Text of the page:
Stanley French, one of the Caribbean’s leading playwrights has died. Born in 1937 in Castries, Saint Lucia, he attended the Methodist Primary School and St. Mary’s College, following which he moved to London where he completed the Bachelor of Science degree in Civil Engineering at the University of London in 1962.
In London, during the 1960’s, he was exposed to international literature, theatre and cinema, both modern and traditional. London was then a Caribbean intellectual hub nurturing writers and students grappling with issues of Caribbean self-determination and development. The city was a vibrant centre with many professional and “fringe” theatres, cinemas, bookshops and associated facilities.
French’s attraction to theatre began after he saw a St. Lucia Arts Guild performance of Derek Walcott’s play, The Sea at Dauphin at his alma mater the Methodist Primary School in the mid-1950s. It was directed by Roderick Walcott and determined his lifelong interest in grappling with the craft of playwriting. London gave him opportunities to see performances by some of the world’s leading theatre companies. He developed a particular admiration for the work of the ancient Greek writers of tragedy, Sophocles, Aeschylus and Euripides.
He wrote his first play, The Rape of Fair Helen, in 1962 and followed up with some memorable scripts which have been staged in the Caribbean, London and Nigeria. The Rape of Fair Helen was first performed at the St. Lucia Arts Festival and the Commonwealth Institute Theatre in London in 1966. His Light and the Dark was performed by the Lighthouse Theatre Company in St Lucia in 2001.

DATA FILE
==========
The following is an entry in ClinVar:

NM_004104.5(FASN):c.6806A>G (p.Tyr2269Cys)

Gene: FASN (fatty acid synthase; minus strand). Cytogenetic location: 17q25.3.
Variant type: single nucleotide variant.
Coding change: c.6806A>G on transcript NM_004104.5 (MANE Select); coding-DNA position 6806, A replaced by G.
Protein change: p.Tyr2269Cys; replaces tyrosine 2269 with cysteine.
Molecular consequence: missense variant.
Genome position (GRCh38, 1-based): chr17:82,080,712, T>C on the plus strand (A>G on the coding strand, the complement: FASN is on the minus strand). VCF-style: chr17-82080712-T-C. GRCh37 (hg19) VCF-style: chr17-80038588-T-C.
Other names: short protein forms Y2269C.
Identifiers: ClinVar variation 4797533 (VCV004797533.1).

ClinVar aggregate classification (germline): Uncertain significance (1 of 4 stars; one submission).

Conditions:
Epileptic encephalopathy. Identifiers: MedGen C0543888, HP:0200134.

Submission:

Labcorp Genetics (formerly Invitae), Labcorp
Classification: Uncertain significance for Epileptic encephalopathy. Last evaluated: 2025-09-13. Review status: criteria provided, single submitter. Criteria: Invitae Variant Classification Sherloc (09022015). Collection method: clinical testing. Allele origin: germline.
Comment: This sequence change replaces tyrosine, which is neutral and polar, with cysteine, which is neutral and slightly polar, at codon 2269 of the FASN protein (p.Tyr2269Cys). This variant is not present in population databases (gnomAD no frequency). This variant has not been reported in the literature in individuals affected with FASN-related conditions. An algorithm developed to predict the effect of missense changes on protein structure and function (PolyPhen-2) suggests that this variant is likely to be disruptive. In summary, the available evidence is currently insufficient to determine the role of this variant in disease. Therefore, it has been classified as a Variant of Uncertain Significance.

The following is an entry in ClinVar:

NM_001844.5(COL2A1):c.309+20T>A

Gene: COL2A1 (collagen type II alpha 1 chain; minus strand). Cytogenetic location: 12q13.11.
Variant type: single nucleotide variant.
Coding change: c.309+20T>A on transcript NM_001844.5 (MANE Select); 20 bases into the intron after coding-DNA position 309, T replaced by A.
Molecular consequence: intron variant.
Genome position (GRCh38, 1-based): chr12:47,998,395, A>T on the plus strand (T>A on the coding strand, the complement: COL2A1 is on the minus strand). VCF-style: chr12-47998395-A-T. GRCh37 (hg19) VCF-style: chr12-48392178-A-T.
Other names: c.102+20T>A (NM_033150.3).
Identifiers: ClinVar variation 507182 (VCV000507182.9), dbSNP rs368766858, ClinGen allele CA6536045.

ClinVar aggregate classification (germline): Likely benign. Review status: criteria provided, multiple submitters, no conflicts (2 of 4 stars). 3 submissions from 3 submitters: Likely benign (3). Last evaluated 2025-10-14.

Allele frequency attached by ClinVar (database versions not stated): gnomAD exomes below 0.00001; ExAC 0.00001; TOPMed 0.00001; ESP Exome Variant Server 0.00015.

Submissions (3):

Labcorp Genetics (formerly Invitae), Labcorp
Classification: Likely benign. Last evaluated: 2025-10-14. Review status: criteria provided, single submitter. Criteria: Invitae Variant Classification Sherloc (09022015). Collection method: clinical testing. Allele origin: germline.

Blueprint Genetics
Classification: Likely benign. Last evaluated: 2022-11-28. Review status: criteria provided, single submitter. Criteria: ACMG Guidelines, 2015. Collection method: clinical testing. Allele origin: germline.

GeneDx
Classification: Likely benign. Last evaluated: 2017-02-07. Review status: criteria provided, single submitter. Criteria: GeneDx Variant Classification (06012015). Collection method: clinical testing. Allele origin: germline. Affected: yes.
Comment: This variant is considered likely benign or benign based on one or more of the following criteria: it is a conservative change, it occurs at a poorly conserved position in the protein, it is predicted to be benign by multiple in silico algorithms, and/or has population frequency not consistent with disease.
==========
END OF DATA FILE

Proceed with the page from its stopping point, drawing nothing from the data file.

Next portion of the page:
Most of his plays have been produced and well received in Jamaica. Other works include Ballad of a Man and Dog, The Interview, No Rain No Play and Under a Sky of Incense which was written in 1977 and is regarded as a masterpiece. C.L.R. and Selma James, Roderick Walcott and Dennis Scott, the late outstanding Jamaican man-of-theatre, are among the persons he identified with and who encouraged him and contributed to his development as a writer.
A passionate, lifelong fan of cricket, in 1979, he published a stirring essay titled Francis Mindoo Phillip – A Portrait from Memory in honour of one of St Lucia’s most renowned cricketers and French’s hero, now deceased. In 2006, he published another essay on cricket titled Come In, My Lords, Come In! in which he made his case for imbuing the Beausejour Cricket Ground with a St. Lucian personality by identifying five St. Lucian high achievers and naming various parts of the venue after them.
In 2000, he was awarded the Saint Lucia Medal of Merit (Gold) in recognition of his contribution to the literary and performing arts in Saint Lucia.